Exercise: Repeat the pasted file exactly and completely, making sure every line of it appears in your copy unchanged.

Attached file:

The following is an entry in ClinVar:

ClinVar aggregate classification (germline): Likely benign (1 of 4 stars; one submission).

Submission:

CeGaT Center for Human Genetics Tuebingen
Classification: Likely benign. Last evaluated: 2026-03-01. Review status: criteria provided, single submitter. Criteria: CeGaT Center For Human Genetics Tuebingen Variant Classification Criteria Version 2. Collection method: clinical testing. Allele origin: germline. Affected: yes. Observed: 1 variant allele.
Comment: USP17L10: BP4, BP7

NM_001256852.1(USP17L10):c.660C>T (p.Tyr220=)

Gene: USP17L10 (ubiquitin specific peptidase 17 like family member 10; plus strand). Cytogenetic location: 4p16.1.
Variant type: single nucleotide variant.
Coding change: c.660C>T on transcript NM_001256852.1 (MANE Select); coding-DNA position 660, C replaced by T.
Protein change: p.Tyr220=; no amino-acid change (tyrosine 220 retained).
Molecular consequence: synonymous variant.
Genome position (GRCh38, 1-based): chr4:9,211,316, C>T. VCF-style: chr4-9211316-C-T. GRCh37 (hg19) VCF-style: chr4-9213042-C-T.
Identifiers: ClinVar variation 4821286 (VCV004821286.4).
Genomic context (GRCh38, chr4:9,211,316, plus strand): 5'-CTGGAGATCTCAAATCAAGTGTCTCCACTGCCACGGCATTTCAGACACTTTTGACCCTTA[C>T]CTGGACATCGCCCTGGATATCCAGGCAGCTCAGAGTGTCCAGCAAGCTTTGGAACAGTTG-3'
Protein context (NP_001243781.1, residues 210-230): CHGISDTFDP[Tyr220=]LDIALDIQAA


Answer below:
The following is an entry in ClinVar:

ClinVar aggregate classification (germline): Likely benign (1 of 4 stars; one submission).

Submission:

CeGaT Center for Human Genetics Tuebingen
Classification: Likely benign. Last evaluated: 2026-03-01. Review status: criteria provided, single submitter. Criteria: CeGaT Center For Human Genetics Tuebingen Variant Classification Criteria Version 2. Collection method: clinical testing. Allele origin: germline. Affected: yes. Observed: 1 variant allele.
Comment: USP17L10: BP4, BP7

NM_001256852.1(USP17L10):c.660C>T (p.Tyr220=)

Gene: USP17L10 (ubiquitin specific peptidase 17 like family member 10; plus strand). Cytogenetic location: 4p16.1.
Variant type: single nucleotide variant.
Coding change: c.660C>T on transcript NM_001256852.1 (MANE Select); coding-DNA position 660, C replaced by T.
Protein change: p.Tyr220=; no amino-acid change (tyrosine 220 retained).
Molecular consequence: synonymous variant.
Genome position (GRCh38, 1-based): chr4:9,211,316, C>T. VCF-style: chr4-9211316-C-T. GRCh37 (hg19) VCF-style: chr4-9213042-C-T.
Identifiers: ClinVar variation 4821286 (VCV004821286.4).
Genomic context (GRCh38, chr4:9,211,316, plus strand): 5'-CTGGAGATCTCAAATCAAGTGTCTCCACTGCCACGGCATTTCAGACACTTTTGACCCTTA[C>T]CTGGACATCGCCCTGGATATCCAGGCAGCTCAGAGTGTCCAGCAAGCTTTGGAACAGTTG-3'
Protein context (NP_001243781.1, residues 210-230): CHGISDTFDP[Tyr220=]LDIALDIQAA